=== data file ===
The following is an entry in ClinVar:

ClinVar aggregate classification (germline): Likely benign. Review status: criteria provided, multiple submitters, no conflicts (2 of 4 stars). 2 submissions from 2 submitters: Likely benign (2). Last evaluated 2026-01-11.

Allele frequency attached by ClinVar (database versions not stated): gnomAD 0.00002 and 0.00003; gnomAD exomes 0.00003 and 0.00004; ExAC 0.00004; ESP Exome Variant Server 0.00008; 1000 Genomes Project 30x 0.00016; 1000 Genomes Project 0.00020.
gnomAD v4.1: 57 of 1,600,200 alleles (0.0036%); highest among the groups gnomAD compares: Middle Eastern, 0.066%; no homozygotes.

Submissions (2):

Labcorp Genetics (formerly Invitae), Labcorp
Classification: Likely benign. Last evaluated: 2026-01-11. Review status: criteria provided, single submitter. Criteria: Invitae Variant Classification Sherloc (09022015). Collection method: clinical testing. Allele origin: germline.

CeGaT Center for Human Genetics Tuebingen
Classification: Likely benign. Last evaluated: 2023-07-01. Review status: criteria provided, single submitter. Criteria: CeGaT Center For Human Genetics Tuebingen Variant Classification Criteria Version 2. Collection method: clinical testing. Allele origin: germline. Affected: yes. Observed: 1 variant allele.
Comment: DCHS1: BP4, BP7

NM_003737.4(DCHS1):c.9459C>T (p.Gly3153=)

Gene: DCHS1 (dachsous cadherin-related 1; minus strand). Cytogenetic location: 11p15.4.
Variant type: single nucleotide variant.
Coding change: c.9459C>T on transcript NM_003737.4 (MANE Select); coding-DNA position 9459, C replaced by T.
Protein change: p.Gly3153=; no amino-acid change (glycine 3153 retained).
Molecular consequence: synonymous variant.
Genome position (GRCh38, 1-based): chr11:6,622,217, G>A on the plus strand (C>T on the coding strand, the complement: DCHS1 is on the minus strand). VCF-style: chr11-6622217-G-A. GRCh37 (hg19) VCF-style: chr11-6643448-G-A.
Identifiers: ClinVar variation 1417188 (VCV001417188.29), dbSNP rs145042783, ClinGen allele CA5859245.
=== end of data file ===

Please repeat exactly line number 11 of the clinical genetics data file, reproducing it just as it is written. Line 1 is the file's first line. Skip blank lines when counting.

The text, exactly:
NM_003737.4(DCHS1):c.9459C>T (p.Gly3153=)